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Rewards Redux
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Another PR tool that’s always handy to have is putting a problem behavior on cue and then using it as a reinforcer. My absolute favorite example of this came from someone whose dog loved mouthy play. The guardian put it on cue by saying “Rabies!” Now, she not only has control over the behavior, she can use it as a reinforcement. Brilliant! I did something similar (although nowhere near as funny) with Lassie by teaching her to jump up on me when I said “Be bad!” Lassie had come to me at 11 months as one of the worst leapers I’d ever seen. She’d launch herself up to a visitor’s face and, suspended midair, put her tongue halfway down his throat (we called her the French-kissing queen). It took many months, but I eventually taught her to sit while greeting company by using food treats and putting jumping-up on cue. She still loved to leap toward faces, so it turned out to be a great way to thank her for doing what I had asked, including sitting politely for company.

I’ll end on my current favorite example of creative thinking. One guardian had a scent-hound mix named Maggie who couldn’t be trusted off-leash. As happens to the best of us, the dog got out of the house one day and was just about to take off when the guardian spotted one of Maggie’s best friends close by. Nope, not another dog, but rather, a cat she loved to play with (a mutual pleasure, I’m happy to report). Our quick-thinking guardian grabbed the cat, held him up in the air and said “Maggie! Kitty!” and her dog came running. The three of them dashed into the house together, the dog and cat played joyfully, and the guardian breathed a sigh of relief. Now, that is quick thinking!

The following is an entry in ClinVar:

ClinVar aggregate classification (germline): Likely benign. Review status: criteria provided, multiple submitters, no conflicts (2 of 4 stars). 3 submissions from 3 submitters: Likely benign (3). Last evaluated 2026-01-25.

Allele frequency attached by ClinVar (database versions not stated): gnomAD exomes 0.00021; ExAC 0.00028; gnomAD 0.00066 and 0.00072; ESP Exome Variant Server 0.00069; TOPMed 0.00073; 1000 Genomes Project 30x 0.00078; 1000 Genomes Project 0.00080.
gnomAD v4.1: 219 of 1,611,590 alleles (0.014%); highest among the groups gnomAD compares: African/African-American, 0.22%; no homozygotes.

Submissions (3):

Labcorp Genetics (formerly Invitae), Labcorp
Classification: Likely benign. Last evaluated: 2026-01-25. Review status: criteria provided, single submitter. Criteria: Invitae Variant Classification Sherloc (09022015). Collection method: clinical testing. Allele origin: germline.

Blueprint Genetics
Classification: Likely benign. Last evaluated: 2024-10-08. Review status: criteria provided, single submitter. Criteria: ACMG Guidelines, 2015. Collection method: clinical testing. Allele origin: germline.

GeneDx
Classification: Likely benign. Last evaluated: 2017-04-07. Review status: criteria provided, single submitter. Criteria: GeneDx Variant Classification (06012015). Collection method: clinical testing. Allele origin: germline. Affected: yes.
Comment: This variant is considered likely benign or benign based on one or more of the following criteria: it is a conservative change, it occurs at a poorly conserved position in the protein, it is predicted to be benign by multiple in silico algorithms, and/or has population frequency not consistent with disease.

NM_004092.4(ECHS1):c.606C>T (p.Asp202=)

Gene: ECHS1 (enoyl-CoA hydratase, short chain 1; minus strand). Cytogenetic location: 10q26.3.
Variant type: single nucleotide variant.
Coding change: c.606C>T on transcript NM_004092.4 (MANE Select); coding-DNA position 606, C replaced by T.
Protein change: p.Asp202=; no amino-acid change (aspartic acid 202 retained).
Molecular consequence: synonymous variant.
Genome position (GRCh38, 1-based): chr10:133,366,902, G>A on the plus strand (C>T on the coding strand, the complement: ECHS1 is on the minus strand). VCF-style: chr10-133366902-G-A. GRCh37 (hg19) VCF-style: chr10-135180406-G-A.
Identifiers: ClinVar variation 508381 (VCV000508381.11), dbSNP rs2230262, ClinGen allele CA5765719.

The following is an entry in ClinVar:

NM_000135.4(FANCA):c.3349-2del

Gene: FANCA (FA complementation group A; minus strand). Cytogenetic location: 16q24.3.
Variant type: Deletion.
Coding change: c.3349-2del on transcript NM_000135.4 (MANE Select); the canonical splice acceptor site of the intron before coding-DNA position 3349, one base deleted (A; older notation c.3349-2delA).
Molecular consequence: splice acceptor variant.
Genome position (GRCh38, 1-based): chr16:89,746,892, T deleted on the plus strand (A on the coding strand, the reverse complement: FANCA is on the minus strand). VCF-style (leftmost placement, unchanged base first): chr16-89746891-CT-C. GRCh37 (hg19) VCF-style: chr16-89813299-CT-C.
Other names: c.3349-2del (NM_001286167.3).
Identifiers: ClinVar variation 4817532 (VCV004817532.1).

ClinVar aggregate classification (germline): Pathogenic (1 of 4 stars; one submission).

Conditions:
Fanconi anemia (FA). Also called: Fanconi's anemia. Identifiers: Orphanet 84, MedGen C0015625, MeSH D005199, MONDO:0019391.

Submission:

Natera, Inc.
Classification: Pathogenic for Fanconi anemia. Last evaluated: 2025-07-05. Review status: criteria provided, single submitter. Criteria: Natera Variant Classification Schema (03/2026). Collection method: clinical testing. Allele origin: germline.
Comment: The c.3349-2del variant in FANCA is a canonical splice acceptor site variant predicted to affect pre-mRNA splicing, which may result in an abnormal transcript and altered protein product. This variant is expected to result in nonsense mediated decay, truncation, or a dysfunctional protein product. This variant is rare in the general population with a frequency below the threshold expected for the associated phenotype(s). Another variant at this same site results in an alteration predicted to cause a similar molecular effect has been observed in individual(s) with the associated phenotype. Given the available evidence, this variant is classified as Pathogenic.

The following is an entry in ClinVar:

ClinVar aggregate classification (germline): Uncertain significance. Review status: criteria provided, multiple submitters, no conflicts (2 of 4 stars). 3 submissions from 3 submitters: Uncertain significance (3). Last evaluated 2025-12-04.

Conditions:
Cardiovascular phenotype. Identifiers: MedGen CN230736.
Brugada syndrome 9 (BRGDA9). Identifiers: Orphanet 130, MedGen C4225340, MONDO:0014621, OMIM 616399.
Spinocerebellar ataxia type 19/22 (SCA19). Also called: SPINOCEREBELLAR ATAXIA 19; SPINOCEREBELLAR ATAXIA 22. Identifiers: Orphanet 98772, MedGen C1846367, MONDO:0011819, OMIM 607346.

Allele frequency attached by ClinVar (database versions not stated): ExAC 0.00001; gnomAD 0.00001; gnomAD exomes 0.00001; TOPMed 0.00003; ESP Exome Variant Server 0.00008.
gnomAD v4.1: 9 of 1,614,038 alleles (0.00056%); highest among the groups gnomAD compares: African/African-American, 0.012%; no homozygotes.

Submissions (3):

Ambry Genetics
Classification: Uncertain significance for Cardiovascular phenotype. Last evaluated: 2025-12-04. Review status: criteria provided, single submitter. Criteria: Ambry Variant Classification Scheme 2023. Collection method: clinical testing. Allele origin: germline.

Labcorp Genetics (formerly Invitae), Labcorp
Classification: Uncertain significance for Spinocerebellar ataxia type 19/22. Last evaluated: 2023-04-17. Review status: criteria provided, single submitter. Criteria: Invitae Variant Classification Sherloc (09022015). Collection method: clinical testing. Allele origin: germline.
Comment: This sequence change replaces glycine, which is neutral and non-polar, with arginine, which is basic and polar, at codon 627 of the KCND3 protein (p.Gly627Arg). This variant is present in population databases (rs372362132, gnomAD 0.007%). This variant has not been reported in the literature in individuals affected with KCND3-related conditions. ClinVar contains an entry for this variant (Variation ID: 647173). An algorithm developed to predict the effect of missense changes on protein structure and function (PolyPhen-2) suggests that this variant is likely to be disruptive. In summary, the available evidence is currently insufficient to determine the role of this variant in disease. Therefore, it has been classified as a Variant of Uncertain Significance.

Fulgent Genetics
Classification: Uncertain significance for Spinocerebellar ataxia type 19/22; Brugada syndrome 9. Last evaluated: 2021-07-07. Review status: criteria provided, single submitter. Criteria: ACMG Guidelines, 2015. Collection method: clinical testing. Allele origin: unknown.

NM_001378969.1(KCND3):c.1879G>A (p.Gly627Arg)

Granted, we can’t all grab a nearby cat, but I’ll bet there are at least five things your dog loves that you haven’t used yet. If you have an example of a creative reinforcement, share it with other Bark readers. You can send your ideas to editor@thebark.com, or look for our Facebook page for discussion on this topic.

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This article first appeared in The Bark,
Issue 61: Sept/Oct 2010

Patricia McConnell, PhD, is an animal behaviorist and ethologist and an adjunct associate professor in zoology at the University of Wisconsin, Madison, as well as the author of numerous books on behavior and training.

patriciamcconnell.com
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Submitted by Anonymous | March 2 2011 |

Great article!!

I have a 15 month old male doberman who does anything for food. Like the article states, if I do not have food, theres a good chance he will ignore me if his priorities are different than mine. So I started to train with a tug toy that only comes out during training and alternate that with food rewards. This guy will do anything twice as fast if it means he gets to play somewhere during the session.

Now I am going to look for other methods of motivation. As I see it, the more interesting you can make it, the more they want to do it.

Submitted by Anonymous | March 24 2011 |

I often use my friends' dogs' play as my Doberman's reward when I'm at the park. Today, I also learned that she responded REALLY well to my high-pitched voice on her recalls. Reading this article let me know to be more creative with my PR rewards! I'm glad I found this article.

Submitted by Gerdien | January 26 2014 |

I once had a moment of quick-thinking, very successful training, and learned a lot from the result. My Airedale picked up a piece of candy in a store, and as I had taught her not to pick up food from the floor I immediately told her to drop it. Something I never expected this food-mad dog to do: she dropped it in an instance!
And I didn't have anything on me to reward this great piece of behaviour.... So I told her to 'take it' again and let her eat it as a reward (it was a harmless piece of liquorice). I'll never forget this moment, which I was fortunately able to reward with the same device that caused the problem haha

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